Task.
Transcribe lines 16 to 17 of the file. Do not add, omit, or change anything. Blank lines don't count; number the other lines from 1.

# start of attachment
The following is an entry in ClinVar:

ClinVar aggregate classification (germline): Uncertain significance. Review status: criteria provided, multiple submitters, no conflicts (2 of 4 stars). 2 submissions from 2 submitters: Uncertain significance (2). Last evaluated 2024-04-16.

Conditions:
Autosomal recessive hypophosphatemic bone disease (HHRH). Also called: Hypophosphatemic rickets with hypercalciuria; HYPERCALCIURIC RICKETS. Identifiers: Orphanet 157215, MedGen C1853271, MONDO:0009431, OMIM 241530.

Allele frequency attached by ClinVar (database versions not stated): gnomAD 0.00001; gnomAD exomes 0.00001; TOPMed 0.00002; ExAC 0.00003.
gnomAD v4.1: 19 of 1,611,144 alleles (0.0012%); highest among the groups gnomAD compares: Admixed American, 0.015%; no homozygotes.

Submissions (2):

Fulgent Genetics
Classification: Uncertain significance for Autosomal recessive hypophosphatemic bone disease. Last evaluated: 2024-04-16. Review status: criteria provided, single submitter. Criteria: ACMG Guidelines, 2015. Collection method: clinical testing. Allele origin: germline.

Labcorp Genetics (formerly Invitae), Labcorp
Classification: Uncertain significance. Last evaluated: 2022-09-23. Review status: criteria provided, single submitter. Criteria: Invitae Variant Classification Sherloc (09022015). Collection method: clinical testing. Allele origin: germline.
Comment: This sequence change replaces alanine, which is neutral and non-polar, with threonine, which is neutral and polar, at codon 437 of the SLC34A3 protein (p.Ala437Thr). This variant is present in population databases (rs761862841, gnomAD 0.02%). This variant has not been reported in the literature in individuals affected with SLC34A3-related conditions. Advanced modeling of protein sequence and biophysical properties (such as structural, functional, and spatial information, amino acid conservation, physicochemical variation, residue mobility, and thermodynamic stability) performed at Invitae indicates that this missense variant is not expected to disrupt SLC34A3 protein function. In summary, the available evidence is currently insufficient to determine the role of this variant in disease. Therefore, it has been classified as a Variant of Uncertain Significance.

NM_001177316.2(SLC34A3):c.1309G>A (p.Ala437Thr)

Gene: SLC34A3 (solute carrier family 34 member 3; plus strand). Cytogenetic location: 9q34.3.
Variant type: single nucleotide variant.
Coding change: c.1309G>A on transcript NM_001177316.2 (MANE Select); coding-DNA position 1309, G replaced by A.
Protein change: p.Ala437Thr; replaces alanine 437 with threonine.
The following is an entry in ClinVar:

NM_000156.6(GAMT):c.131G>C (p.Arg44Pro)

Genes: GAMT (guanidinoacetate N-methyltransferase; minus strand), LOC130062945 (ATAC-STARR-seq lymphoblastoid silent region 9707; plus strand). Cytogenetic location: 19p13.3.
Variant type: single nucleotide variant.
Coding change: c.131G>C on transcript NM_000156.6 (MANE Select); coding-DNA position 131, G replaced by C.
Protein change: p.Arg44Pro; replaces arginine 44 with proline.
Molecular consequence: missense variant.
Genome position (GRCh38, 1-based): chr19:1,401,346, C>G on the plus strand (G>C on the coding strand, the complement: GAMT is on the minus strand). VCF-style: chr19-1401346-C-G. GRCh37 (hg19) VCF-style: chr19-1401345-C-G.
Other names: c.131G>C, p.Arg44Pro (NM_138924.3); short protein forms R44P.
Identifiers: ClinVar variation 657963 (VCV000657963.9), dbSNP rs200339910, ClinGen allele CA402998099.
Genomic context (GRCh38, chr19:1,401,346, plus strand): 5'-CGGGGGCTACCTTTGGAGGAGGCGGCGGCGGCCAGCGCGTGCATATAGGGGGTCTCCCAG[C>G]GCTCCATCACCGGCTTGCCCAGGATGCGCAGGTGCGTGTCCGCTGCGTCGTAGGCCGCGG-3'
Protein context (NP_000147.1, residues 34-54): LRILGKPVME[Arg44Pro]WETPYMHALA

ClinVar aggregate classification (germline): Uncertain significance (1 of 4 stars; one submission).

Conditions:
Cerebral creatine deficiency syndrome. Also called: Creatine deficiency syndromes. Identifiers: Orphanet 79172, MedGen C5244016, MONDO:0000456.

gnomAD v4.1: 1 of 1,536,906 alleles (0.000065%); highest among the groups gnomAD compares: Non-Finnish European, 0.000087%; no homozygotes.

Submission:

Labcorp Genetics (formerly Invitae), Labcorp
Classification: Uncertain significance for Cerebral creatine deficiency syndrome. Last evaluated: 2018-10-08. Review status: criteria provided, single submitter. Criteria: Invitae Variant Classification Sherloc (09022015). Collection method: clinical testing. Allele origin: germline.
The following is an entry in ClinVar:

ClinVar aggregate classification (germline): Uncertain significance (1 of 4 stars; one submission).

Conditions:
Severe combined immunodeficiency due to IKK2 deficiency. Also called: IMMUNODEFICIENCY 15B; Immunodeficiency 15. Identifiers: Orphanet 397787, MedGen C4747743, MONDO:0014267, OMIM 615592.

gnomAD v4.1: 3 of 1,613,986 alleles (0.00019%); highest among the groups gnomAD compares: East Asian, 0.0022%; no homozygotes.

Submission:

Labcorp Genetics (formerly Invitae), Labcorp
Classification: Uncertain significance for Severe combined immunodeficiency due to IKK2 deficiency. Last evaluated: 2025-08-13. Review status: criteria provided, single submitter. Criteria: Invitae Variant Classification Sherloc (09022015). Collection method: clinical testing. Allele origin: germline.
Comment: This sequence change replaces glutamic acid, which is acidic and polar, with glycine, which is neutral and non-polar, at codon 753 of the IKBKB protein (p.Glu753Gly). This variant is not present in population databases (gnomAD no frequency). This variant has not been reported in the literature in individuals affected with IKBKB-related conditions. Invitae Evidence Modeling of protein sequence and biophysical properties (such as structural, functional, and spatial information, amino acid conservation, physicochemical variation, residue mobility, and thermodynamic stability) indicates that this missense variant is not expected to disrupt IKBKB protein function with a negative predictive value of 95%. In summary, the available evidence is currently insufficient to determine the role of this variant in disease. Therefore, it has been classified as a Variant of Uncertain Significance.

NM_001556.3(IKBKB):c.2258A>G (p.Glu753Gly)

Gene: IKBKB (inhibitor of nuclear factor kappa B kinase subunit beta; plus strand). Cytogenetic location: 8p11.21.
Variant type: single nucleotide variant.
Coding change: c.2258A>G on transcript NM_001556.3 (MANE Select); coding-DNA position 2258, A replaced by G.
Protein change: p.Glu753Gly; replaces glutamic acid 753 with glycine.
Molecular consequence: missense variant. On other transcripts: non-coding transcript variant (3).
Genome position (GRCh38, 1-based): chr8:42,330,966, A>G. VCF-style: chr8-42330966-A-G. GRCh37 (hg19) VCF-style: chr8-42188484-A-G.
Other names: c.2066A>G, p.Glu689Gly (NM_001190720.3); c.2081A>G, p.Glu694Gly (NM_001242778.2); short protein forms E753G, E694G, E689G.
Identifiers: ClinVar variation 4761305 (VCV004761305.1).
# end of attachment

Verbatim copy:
Coding change: c.1309G>A on transcript NM_001177316.2 (MANE Select); coding-DNA position 1309, G replaced by A.
Protein change: p.Ala437Thr; replaces alanine 437 with threonine.